you’re in luck — with Pope Benedict’s impulse, the Traditionalist mass and much of tradition is coming back. Though to be honest, I don’t see the problem with altar girls..
My husband was an altar boy in the early 60s. His main memory is being clouted on the head ‘cause he goofed up during the Mass. The priests were tough in those days.
Yes, as Catholics we are probably too nice to folks who attack the Faith, but "feminization"? Naaah.
when I was an altarboy we had a sacristan who had been around since 1943 and he even bullied the priests who had been altar-boys themselves and remembered old Roger the sacristan telling them to follow decorum!
Another Schism website.
What do you call a “Catholic” who protests Catholicism?
ooooh, oooh! I get it - a Protestotismist?
Wow. You are really far off the target with your statements to that poster. Really, really far off.
Poster of thread has history of witholding story sources/hosted links to control debate.
ooops looks like situation corrected; my comment is tardy
Please explain what you mean? I think you misread my posting.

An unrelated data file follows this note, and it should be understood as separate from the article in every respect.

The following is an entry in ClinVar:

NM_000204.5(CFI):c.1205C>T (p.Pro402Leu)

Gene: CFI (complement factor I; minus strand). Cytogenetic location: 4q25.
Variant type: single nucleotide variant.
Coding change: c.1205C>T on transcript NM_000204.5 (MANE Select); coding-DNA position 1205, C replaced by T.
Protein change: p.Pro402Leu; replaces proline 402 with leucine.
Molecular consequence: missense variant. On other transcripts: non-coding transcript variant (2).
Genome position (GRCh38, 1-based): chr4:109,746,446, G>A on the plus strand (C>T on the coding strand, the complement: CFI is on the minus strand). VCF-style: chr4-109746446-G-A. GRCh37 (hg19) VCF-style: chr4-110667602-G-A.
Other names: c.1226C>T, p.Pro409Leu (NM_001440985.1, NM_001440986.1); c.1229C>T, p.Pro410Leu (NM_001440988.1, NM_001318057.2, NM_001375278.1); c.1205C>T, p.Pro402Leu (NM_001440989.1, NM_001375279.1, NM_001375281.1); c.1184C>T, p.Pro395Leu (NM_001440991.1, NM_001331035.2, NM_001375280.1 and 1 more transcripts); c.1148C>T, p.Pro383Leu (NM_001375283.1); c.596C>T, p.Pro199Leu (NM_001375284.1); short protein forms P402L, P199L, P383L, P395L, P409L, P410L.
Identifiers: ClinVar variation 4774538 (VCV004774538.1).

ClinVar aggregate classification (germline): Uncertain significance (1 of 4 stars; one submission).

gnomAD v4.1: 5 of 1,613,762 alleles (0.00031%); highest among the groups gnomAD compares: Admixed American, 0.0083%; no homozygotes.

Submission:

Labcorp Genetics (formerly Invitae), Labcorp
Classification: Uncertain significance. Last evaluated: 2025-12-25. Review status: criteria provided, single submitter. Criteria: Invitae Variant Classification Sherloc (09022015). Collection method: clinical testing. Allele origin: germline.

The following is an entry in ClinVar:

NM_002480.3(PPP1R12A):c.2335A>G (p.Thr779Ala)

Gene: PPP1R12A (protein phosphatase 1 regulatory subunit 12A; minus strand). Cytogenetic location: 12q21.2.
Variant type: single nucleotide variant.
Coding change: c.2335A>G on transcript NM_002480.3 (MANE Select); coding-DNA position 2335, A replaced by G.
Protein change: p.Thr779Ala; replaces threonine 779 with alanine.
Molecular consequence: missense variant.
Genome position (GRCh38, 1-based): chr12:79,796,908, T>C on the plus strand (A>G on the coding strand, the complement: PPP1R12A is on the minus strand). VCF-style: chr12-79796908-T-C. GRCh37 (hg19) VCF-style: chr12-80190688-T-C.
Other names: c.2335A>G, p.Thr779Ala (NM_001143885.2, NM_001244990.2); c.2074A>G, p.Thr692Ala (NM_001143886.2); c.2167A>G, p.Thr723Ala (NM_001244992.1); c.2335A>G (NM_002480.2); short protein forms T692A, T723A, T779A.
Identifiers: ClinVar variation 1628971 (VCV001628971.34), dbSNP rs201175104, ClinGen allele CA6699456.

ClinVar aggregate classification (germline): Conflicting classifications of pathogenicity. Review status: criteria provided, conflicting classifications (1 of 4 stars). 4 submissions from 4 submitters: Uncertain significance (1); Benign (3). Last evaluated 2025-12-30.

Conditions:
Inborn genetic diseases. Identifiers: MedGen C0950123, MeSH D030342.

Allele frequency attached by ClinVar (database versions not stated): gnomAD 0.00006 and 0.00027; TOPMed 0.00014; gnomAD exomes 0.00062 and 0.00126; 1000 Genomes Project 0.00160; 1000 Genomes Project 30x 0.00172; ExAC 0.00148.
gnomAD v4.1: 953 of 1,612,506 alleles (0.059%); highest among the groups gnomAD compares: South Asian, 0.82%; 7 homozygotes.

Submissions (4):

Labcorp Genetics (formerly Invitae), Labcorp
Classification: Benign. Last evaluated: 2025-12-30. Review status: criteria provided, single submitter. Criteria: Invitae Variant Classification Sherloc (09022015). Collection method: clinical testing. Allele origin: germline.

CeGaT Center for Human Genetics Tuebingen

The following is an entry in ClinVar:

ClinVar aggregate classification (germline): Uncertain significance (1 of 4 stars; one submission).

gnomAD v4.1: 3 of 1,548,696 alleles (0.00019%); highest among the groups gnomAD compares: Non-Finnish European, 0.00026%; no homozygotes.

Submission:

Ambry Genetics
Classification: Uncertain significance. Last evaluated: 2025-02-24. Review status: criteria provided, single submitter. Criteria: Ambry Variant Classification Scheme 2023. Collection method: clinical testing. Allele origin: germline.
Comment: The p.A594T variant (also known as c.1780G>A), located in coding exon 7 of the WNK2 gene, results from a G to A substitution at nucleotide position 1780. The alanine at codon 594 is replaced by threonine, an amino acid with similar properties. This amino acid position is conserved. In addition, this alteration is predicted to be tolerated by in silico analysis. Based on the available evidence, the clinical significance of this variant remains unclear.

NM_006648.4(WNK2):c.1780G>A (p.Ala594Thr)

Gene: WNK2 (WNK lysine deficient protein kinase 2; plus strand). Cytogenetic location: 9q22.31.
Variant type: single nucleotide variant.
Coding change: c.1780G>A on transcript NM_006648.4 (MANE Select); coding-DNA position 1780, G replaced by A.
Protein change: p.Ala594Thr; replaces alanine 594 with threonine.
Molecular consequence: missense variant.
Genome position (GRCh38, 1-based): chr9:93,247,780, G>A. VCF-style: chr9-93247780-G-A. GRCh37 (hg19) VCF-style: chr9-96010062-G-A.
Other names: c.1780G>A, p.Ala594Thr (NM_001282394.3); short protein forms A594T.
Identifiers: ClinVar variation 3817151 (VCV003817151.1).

This is a parody, right? (The whole article was a parody, right?)
I was quoting words from the article. If the article is suitable to be on the screen, then so is my comment.
Merciful heavens to Betsy! (Sorry, Betsy ...) I thought *I* lived in a bubble of humorless oversensitivity, but I was so wrong about that.
Tax Chick is one of our wittiest posters here on Free Republic. I hope my children can gleam some from her. And it is YOUR responsibility to monitor what your children see on the computer, not TC. But you can thank her for growing their vocabulary.
Oh, and Tax Chick has you TOTALLY beat in the kids department.
I hear you. Why attend when the disgust and aversion you feel could lead to a weakening of your own faith? In fact, we are prohibited from knowingly placing our faith in jeopardy. I used to stand in the vestibule as sort of a compromise but no more. The angst from even standing 100 yards away got to be too much. And I wasn't far enough away to avoid the assaults of the more aggressive 'peace be with you' operatives.